NOTE: this is probably one of the hardest thing for group members. Since inbound marketers in particular provide a lot of great content, and understandably want to promote it, we get a lot of great content. Since we have SO MUCH great content, and so little time, we really have to focus on things that are going to provide new value to group members.


    Takeaway: Any articles must provide new value.

  3. Important industry news.

    Sometimes there is breaking news in your industry and it is worth discussing. Two great examples of this are the recent Google Algorithm update that occurred last month or the now-lauded for its marketing success Mayweather vs Pacquaio fight. This is timely content worth sharing, but everyone typically thinks of this too. In this case, we select articles that provide new, interesting value.


    Takeaway: News is good, news with questions is better.

  4. Really darn catchy, unusual, content.

    Okay, we admit, we’re human. Sometimes someone posts an article that really seems like it is relevant to the group, and writes a really good headline and we can’t help but click. This is a harder one to defend because it’s like explaining why a college didn’t admit a certain parent’s child. We’re sure lots of people write good content, but it needs to provide a really unique, obvious value that we haven’t seen already today and often comes from people who are really paying attention to the kinds of questions the group is always debating.

    In this category, I’m most likely to approve articles that are solving a problem, and where I genuinely haven’t read anything like it in the last week. I will also only approve a very small quantity (1-2) of these per week since we want to avoid a graveyard of posts without any discussion on them.

    Takeaway: Really catchy headlines and killer content do count for something.

Since we get a lot of posts in our group, and so do our marketers, the next important thing is, are people going to quickly see value in this post? In this case, formatting is important for an eye-catching post.

Rule #3: Include posts that are well formatted.

Since the point of our LinkedIn group is to facilitate relevant discussions, we first look for a title that includes a question. Ideally it also provides a clear context as to the content and is easy for the reader to quickly understand the value and the ask. This is similar to writing a good blog title. 

If providing a link to the post, the link should also be available in the body of the post so that I can see it when I am moderating. If I don't know what a post involves, I am very unlikely to approve it.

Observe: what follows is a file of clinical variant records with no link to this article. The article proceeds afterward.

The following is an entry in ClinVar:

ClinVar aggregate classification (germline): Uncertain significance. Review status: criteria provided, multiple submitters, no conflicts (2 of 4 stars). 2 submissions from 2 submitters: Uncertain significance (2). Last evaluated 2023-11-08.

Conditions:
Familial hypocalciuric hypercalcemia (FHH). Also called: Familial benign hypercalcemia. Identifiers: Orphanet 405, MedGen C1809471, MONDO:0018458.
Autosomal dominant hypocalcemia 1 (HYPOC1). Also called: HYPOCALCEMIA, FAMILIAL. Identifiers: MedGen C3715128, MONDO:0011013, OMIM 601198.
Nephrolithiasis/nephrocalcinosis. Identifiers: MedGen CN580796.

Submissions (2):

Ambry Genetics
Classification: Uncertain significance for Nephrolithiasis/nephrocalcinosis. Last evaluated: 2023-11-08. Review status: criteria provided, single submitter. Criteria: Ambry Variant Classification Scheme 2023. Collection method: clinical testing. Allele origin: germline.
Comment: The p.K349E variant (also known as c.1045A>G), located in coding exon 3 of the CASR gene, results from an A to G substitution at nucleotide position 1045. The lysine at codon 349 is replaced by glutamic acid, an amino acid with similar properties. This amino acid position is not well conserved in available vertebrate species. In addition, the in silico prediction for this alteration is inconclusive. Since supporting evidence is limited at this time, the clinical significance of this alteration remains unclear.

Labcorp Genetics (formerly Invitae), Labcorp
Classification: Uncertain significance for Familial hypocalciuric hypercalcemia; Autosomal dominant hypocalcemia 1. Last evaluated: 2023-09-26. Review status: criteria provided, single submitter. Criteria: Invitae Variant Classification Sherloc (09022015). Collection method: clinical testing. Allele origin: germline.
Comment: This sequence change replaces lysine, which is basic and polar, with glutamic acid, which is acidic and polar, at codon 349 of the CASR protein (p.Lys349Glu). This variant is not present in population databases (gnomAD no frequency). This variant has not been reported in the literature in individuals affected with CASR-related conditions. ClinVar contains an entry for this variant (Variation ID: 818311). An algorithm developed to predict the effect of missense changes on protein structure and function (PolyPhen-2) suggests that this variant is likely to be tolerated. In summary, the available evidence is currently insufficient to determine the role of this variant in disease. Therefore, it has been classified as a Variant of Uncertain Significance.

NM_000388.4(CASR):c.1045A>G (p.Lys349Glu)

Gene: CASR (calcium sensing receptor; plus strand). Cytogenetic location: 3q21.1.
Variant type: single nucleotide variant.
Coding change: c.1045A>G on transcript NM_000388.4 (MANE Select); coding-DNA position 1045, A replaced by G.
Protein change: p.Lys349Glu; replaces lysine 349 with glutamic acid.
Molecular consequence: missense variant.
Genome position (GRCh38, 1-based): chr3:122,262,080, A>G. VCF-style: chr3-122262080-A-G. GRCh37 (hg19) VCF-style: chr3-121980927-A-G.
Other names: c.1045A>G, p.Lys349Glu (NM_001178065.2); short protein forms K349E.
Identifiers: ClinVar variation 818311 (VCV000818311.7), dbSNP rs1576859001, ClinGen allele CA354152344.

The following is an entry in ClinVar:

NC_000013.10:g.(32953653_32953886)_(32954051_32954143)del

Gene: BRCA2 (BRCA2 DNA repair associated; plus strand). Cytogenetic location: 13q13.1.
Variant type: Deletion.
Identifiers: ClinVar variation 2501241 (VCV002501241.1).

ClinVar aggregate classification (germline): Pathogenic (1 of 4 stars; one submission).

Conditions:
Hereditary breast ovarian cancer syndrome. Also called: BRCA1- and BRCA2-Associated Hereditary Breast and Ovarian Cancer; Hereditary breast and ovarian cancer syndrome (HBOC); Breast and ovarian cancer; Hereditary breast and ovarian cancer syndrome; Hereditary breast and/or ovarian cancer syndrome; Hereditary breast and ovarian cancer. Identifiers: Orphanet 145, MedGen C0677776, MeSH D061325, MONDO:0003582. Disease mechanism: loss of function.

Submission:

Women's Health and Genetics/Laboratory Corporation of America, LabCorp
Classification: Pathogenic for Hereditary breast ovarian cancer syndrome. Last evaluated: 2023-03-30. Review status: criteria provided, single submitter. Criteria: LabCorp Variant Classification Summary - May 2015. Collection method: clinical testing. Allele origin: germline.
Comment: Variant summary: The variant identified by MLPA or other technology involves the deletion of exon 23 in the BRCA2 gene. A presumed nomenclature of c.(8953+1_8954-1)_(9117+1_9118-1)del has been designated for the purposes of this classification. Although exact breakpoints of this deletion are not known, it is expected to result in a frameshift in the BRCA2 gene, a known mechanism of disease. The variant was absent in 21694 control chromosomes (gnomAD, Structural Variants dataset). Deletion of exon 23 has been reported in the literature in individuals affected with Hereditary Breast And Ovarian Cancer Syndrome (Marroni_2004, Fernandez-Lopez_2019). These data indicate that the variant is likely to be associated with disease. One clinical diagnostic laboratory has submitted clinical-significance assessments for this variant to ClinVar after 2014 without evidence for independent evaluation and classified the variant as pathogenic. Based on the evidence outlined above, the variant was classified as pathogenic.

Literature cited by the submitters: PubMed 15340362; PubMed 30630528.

Rule #4: Encourage helpful group members.

One of the biggest things to remember is that groups are not just feeds, they are communities. As such, members should feel engaged and welcomed to come back. Besides posting valuable content, one of the ways we try to help this is by rewarding helpful groups members with favor if they try to post. In order to gain this reward, though, they have to be a good member in the first place. There are a few important keys to being a good group member:

  • Limit your submissions to 2-3 posts a day. Nothing kills a conversation faster than someone who just talking, and isn’t listening. Just like any other form of social media, a group should not be used for posting just anything. While tools like our social inbox tool make it easy to post to any network in seconds, we suggest people post only their most relevant content (everything can’t be “most relevant”).

  • Own your conversations. I read a great article the this morning about how to post on reddit, and one of the tips was to own your conversations. I believe the tip applies here as much as it does any other social network. If you post a question, stick around to see what people say, engage with them. After all, conversations should be two-sided.

  • Stop, participate and listen. Groups on social media are not meant to be billboards. One of the most important aspects of a community is to actually build up karma and to provide value. Ideally the content of the group is relevant to you. If it’s not, let the moderator know, if it is, participate. That way we know what kinds of content to continue providing.

After extensive practice, we have found that following the above rules allows for a really high-quality group discussion, but not everyone has the same moderating concerns we do. Now that we have gone over the rules of moderating a large group, you may be wondering-

What is the takeaway for smaller groups?

All of the above context is what we do for HubSpot, but the same suggestions can be easily applied to smaller groups and groups in other industries. It is always important to make sure members approved are productive and real group members. When looking to submit or add content:

  1. It should provide real, tangible value to the vast majority of group members
  2. It should be a basis for discussion for group members
  3. It should not be self-promotional (at least, not the first priority)

Groups on social media can be such a powerful asset, but only when they are full of useful content. The more useful content submitted, the more important it is to ensure yours provides value. With valuable groups, come spectacular conversations, and ultimately better marketing.

What do you look for when moderating your LinkedIn groups? Anything we can improve about ours?